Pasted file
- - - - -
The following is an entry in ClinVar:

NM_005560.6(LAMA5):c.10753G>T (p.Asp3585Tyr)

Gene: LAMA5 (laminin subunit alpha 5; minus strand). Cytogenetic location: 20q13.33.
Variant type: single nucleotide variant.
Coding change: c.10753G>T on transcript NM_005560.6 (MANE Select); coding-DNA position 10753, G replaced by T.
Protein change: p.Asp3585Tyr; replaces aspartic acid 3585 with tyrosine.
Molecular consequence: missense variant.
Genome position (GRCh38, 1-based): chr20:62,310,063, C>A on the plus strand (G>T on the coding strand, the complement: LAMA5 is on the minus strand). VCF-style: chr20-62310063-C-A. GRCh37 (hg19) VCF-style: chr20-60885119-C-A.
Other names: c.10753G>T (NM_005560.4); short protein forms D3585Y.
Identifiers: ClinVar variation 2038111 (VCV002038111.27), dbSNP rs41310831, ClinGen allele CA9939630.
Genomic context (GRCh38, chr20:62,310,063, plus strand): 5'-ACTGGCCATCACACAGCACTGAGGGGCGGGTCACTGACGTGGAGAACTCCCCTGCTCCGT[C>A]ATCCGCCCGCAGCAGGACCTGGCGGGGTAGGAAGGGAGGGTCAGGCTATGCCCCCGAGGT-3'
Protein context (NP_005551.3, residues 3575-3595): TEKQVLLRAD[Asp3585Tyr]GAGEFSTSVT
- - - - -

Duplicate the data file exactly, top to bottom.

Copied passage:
The following is an entry in ClinVar:

NM_005560.6(LAMA5):c.10753G>T (p.Asp3585Tyr)

Gene: LAMA5 (laminin subunit alpha 5; minus strand). Cytogenetic location: 20q13.33.
Variant type: single nucleotide variant.
Coding change: c.10753G>T on transcript NM_005560.6 (MANE Select); coding-DNA position 10753, G replaced by T.
Protein change: p.Asp3585Tyr; replaces aspartic acid 3585 with tyrosine.
Molecular consequence: missense variant.
Genome position (GRCh38, 1-based): chr20:62,310,063, C>A on the plus strand (G>T on the coding strand, the complement: LAMA5 is on the minus strand). VCF-style: chr20-62310063-C-A. GRCh37 (hg19) VCF-style: chr20-60885119-C-A.
Other names: c.10753G>T (NM_005560.4); short protein forms D3585Y.
Identifiers: ClinVar variation 2038111 (VCV002038111.27), dbSNP rs41310831, ClinGen allele CA9939630.
Genomic context (GRCh38, chr20:62,310,063, plus strand): 5'-ACTGGCCATCACACAGCACTGAGGGGCGGGTCACTGACGTGGAGAACTCCCCTGCTCCGT[C>A]ATCCGCCCGCAGCAGGACCTGGCGGGGTAGGAAGGGAGGGTCAGGCTATGCCCCCGAGGT-3'
Protein context (NP_005551.3, residues 3575-3595): TEKQVLLRAD[Asp3585Tyr]GAGEFSTSVT